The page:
Unequal Student Attainments: Class, Gender, and Race

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Unequal Student Attainments: Class, Gender, and Race by Mind Map: Unequal Student Attainments: Class, Gender, and Race

1. Sociological

1.1. structural functionalist

1.1.1. Decrease social class differences and give opportunity to the lower class to succeed through equal opportunities

1.1.1.1. Less affluent and ethic minorities are also more likely to affiliate themselves with drugs and have bad work habits due to lower expectations by both teachers, peers, and their families.

1.1.1.2. Data suggests this theory to be untrue: youth living in low income families are four times more likely to have impaired vocabulary development, many youth remain disadvantaged.

1.2. symbolic interaction

1.2.1. "Hidden Curriculum", educators may discriminate without really meaning to through ignorance and racial stereotyping. (Ghosh, 2008)

1.2.2. Mead's Theory, children learn the "rules of the game" and how to behave through significant others and social systems. (Barakett & Cleghorn, 2007)

1.2.2.1. Without proper socialization as a child, children can be judged by peers and mentors and streamed into disadvantaged groups from very early on, which can affect the rest of their schooling.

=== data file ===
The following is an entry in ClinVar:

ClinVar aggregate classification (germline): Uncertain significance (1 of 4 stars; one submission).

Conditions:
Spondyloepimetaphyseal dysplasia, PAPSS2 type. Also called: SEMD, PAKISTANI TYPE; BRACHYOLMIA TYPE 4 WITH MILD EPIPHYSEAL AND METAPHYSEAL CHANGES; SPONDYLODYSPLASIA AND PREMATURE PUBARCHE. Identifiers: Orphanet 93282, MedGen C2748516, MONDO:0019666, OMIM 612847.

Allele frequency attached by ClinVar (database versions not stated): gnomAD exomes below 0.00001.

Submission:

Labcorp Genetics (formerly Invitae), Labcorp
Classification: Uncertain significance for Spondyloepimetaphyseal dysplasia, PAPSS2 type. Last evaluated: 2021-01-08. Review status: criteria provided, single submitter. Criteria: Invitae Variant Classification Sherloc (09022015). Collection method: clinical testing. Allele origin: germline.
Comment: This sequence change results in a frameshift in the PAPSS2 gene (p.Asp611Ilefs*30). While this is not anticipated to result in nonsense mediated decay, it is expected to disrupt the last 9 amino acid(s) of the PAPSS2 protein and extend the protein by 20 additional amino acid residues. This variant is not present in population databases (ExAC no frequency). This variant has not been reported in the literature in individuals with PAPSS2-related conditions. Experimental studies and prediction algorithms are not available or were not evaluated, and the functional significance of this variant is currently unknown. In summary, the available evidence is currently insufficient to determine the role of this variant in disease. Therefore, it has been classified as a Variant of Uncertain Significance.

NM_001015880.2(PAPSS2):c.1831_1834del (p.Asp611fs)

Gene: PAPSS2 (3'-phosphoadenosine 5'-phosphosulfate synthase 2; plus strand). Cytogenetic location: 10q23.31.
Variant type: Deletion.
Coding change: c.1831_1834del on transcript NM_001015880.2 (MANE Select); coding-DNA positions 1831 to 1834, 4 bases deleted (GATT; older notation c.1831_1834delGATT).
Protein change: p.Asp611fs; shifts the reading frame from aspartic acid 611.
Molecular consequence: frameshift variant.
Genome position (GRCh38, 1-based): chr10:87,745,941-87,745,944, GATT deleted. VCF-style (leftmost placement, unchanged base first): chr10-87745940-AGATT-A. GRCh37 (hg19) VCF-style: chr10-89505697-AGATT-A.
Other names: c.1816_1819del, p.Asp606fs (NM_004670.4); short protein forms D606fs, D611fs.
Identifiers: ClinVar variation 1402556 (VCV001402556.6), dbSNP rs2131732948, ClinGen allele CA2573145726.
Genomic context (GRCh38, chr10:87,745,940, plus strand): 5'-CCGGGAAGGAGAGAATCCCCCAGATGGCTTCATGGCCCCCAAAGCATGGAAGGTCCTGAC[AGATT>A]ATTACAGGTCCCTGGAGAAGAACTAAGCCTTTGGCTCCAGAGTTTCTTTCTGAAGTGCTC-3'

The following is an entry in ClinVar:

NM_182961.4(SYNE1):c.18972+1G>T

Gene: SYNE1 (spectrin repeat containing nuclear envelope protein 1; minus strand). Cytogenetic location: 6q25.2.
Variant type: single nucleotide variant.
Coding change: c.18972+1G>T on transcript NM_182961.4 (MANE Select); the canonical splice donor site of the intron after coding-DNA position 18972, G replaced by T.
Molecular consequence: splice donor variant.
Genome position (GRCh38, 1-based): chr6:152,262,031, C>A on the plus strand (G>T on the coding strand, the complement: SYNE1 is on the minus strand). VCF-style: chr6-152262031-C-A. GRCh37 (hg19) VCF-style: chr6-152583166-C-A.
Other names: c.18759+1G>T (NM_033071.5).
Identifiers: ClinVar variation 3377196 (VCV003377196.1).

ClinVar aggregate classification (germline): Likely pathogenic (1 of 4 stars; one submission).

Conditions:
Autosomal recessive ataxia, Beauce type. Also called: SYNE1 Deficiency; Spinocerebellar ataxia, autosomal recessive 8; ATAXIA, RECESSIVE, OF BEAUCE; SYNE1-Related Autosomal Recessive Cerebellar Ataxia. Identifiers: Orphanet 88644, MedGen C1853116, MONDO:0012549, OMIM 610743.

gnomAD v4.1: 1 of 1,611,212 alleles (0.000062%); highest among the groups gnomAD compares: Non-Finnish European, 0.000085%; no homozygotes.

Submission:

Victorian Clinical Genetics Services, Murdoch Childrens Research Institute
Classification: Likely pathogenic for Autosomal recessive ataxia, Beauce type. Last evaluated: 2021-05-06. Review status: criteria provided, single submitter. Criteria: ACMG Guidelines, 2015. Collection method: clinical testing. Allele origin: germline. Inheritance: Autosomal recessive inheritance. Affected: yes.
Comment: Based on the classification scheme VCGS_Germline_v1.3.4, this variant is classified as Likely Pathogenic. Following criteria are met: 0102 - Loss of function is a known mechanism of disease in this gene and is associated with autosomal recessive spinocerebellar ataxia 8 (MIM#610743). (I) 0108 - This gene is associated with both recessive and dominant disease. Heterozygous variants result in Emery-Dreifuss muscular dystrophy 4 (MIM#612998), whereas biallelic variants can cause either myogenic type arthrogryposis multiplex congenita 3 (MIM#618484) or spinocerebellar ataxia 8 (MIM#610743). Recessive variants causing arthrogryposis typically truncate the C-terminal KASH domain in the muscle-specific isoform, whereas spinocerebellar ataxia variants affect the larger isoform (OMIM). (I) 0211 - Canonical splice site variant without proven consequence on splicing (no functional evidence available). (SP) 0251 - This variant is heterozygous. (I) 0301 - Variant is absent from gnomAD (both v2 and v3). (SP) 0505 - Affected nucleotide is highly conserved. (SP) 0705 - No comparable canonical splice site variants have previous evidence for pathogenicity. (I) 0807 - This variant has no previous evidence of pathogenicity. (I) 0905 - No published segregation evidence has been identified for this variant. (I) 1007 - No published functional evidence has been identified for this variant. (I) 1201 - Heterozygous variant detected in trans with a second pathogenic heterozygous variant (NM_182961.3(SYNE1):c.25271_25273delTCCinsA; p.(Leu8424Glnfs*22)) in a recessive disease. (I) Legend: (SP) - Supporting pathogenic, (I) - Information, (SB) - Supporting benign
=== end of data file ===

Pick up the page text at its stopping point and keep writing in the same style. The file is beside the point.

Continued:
1.2.2.1.1. After family and close relatives and friends, schools and teachers are the main influences on childrens' lives, and they teach children morals, ethical values, and social norms through forms of hidden curriculums.

1.2.2.1.2. My family placed great importance on academics, and we were read to every night and exposed to a wide range of social situations, so my sisters and I were more likely to be categorized as "good students"

1.3. conflict theory

1.3.1. Neo-marxists believe that schools actually regenerate inequality not just in class, but in ethnic minorities and females as well through stereotyping, devaluing disadvantaged youths' cultures, skills, and placing them into lower stream classes

1.3.1.1. As teachers, it is important not to discriminate or stereotype based on social class, gender, or race. This will help close some of the social gaps in our education system.

2. Historical